Kansas’s narrow approach evaluates insanity only through a demonstrated lack of mens rea for a crime. Under this test, Kahler failed to show that he couldn’t form the intent to murder his family. His actions showed his cognitive understanding, that he was committing murder. However, the M’Naghten rule has an additional way of proving insanity—to show that he could not comprehend morality. If any of Kahler’s actions pointed to lack of conscience, he would have been acquitted under this prong.

On appeal, Kahler argues that Kansas’s departure from M’Naghten violates the due process clause because it negates a “fundamental” principle of justice in society. Kahler’s defense goes as far to say that if the event happened in other states that recognize an insanity defense, Kahler would have been able to present evidence proving that his mental state prevented him from acting according to the law. In a per curiam decision affirming his conviction and sentence, the Kansas Court rejected his argument and referred back to their ruling in State v. Bethel, which did not find such violation.[6] Then, Kahler appealed again and asked the U.S. Supreme Court to grant certiorari.

The Supreme Court purports to defend insanity as “determin[ing] whether the accused should be held responsible for the crime, or whether his mental condition will recuse him from responsibility.”[4]

Most jurisdictions have adopted some variant of the M’Naghten rule (currently, 45 states). Dating back to the mid-19th century, the M’Naghten rule involves a measure of 1) cognitive capacity, that the defendant did not know the nature or quality of the action, or 2) moral capacity, that if he did know it, he did not know the wrongfulness of the action.[5] If you cannot prove a lack of either capacity, you are found to be fully culpable of your crime and deserving of punishment. States have geared towards more conservative adoption of this standard for fear of criminals abusing it in their defense, especially with the public backlash over Reagan’s murderer Hinkley getting acquitted by reason of insanity.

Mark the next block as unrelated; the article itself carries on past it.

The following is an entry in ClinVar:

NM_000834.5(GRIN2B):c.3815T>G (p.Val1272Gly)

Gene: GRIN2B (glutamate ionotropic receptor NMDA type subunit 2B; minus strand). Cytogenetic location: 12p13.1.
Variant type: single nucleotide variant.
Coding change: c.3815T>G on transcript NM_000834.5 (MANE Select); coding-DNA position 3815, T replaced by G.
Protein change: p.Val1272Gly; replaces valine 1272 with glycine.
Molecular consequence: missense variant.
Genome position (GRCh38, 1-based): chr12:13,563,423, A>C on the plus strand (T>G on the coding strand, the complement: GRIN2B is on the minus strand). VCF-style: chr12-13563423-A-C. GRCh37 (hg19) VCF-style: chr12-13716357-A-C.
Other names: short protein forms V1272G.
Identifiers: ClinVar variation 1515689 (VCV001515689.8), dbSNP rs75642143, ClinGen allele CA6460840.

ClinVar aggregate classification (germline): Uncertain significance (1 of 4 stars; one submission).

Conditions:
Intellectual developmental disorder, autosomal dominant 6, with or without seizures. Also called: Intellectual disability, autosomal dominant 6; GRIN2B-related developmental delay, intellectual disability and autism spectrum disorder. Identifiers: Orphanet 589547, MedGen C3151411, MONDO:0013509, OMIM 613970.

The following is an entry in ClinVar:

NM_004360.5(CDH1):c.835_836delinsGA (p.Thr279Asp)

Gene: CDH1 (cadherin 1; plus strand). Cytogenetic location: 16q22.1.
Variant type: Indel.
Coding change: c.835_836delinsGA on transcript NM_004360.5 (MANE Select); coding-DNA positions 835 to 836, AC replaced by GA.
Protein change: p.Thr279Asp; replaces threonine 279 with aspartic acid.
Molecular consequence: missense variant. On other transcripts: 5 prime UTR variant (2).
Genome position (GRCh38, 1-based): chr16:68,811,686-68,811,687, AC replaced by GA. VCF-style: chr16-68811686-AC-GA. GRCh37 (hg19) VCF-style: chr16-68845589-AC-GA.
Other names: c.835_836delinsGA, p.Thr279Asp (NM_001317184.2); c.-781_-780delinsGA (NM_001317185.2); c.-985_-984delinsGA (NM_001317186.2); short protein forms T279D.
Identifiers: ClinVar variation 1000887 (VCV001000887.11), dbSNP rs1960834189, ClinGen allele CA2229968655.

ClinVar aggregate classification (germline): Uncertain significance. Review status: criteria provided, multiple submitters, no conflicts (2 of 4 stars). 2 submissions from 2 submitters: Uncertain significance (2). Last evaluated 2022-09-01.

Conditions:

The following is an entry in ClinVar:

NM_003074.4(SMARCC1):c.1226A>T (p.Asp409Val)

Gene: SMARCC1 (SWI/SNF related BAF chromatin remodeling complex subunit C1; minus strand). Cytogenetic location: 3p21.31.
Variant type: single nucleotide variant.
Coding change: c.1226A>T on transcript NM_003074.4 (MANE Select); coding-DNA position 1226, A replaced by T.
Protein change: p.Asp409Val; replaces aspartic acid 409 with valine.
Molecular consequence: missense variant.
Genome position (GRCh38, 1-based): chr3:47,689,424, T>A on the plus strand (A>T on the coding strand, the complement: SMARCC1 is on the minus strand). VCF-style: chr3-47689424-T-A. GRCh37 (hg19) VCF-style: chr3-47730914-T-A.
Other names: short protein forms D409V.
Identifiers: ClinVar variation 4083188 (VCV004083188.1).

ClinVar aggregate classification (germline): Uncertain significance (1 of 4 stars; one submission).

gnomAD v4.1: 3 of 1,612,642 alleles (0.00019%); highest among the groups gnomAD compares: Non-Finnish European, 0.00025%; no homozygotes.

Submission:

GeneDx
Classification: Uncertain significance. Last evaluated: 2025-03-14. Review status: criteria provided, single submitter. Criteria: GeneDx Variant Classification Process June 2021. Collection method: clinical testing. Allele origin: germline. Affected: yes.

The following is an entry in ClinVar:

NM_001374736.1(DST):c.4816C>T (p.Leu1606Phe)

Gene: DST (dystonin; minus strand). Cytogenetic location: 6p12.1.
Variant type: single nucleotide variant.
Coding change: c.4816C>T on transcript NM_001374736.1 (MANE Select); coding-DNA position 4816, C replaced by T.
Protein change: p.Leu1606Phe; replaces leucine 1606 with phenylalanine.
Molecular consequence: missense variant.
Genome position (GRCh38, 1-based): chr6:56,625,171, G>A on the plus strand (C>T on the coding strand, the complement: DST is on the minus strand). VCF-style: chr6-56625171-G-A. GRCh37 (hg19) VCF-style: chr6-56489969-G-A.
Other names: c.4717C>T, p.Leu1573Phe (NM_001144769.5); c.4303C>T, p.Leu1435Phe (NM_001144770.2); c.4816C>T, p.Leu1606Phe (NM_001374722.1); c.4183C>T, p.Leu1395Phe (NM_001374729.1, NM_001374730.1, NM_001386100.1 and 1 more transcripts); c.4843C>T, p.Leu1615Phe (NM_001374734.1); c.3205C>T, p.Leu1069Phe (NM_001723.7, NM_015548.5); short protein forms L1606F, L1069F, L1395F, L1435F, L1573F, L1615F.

Though the Kansas court did not use the moral incapacity test, Kahler seemed to have known right from wrong, as his case details are far less conclusive compared to the infamous Andrea Yates case, which presented a successful insanity defense on moral incapacity. Yates’ case demonstrated several notable points: 1) she had no alternative motive to take the lives of her children, 2) she made no effort to hide her crime, and 3) she told the police that she drowned her children to save their souls from Satan.[12] In contrast, Kahler fled the scene right after the crime and had a demonstrated motive of revenge given his circumstances and intentional act of not harming his son.

Examining Andrea Yates solely under Kansas’s mens rea test, such as what had been done for Kahler’s case, she likely would not have been acquitted. She understood the nature and quality of her crime, saying to the police: “I killed my kids.” The moral capacity test was necessary to show that she didn’t view drowning them as morally wrong—she believed she was saving them. Kansas’s test excludes this possibility, and at the conclusion of trial, the jury convicted Kahler of capital murder and recommended the death sentence.[13]

Under either test of insanity, Kahler does not seem to be insane to the point of complete acquittal; however, the Kansas court’s restrictive approach does not dedicate enough attention to a proper evaluation of culpability.

III. A Deep Dive into Kahler v. Kansas

In Kahler v. Kansas, the Supreme Court focused on whether due process requires Kansas to adopt an insanity test that includes the moral incapacity prong, but missed the opportunity to consider retributive implications central to our criminal justice system.